So for many years, my religion was rationality: The universe is understandable, and by understanding it in greater and greater detail, we improve our lives, help others, and control our destinies, which, if you think about it, is the function of religion. I went about my life not really feeling a need to "be religious". From what I had seen of religion up to that point, "being religious" was not something I aspired to. Religious people seemed to display many of the traits I hoped to avoid.
Then, as many people do, I found myself in a dark place without an obvious way out. After having gone through a divorce, I found myself in an extended custody battle with my ex-wife, which I lost because she flagrantly lied and manipulated events to support her case.
I'm not going to get into the divorce/legal proceedings in any depth because it's boring to others, boring to me, and doesn't really serve any purpose other than as a test of my patience. But, fully aware that everybody who loses in family court claims to have been robbed, I will say that the FBI had to get involved and not because of anything I had done.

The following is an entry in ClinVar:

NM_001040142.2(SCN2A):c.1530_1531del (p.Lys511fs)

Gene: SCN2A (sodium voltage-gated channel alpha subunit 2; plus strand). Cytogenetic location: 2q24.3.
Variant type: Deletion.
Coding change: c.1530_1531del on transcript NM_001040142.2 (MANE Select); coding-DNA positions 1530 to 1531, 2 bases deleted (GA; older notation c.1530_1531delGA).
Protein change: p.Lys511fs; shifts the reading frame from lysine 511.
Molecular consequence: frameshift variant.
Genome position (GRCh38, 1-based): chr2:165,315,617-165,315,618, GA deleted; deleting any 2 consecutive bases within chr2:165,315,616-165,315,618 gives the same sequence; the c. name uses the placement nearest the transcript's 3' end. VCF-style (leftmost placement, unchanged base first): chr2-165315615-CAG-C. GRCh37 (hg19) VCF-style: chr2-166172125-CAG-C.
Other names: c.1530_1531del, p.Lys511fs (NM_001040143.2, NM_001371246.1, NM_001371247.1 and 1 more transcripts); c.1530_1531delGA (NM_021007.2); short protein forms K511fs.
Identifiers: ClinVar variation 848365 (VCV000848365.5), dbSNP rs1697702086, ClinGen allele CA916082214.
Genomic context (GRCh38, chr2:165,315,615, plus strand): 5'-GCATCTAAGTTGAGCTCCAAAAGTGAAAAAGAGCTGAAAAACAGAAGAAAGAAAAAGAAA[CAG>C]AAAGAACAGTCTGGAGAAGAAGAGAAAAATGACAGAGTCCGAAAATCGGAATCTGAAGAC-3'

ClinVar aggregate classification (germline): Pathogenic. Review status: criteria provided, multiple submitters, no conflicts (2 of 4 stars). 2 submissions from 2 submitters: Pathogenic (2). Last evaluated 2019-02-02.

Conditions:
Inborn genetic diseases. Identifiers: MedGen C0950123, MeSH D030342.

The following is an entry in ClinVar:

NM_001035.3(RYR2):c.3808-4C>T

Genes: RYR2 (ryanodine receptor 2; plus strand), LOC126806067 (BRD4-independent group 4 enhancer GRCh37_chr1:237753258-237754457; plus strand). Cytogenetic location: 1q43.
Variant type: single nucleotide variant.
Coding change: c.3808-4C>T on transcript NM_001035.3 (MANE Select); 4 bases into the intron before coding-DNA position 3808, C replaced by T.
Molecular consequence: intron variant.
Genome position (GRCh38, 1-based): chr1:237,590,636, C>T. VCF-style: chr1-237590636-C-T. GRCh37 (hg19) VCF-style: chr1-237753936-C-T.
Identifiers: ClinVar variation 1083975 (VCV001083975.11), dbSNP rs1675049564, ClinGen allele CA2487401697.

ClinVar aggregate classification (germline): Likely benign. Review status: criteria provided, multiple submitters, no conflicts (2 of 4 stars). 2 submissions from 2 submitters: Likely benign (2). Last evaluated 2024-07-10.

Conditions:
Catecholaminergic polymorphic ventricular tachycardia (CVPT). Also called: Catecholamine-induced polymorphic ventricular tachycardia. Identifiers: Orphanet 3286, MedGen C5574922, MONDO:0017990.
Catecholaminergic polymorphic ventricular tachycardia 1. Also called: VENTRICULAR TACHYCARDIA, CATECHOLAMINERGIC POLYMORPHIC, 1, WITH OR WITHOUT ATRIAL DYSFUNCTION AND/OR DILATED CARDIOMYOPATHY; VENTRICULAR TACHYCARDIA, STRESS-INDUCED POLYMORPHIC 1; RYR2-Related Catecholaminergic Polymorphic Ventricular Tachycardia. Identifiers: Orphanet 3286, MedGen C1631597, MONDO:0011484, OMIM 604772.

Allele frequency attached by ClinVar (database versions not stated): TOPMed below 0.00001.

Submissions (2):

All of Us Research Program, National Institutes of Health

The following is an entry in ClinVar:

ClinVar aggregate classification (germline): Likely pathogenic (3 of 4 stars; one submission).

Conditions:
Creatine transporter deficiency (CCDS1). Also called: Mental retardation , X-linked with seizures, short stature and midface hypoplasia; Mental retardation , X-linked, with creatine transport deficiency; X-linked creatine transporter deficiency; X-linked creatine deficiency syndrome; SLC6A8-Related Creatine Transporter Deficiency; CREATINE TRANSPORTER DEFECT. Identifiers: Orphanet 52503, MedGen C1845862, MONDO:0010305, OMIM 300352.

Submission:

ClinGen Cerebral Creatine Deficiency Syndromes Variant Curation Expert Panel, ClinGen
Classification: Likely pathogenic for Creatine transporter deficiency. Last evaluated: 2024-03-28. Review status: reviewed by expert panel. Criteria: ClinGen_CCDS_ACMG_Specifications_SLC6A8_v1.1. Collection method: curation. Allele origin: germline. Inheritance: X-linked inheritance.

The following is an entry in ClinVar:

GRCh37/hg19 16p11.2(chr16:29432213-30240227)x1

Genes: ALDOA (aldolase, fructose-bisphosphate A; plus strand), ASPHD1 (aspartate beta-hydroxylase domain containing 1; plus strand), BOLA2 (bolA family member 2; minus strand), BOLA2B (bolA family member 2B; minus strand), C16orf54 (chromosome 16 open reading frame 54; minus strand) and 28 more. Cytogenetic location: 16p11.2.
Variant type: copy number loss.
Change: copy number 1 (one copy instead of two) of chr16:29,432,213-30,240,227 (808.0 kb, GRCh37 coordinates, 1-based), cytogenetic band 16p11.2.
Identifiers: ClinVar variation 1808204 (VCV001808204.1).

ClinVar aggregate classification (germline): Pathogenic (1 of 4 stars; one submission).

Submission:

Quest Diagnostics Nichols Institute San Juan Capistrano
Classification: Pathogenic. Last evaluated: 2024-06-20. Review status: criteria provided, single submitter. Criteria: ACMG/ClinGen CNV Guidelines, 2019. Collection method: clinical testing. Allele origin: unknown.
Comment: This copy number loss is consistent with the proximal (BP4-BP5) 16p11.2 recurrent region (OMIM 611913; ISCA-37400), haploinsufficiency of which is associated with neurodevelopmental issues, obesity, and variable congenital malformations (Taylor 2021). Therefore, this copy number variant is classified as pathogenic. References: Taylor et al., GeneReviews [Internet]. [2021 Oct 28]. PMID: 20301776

My ex has some serious substance abuse and mental health issues, and everything else aside, I hope that she gets on top of those things and gets better.
But at the time, I was filled with hatred and rage, feelings not entirely new to me, but certainly new to me in such intense levels. I have always been a pretty laid back guy, and up to that point had dealt with disagreeable people by acknowledging that it's useless to judge others unless you really understand them at a deep level, and just steered clear of them in general while not taking anything personally.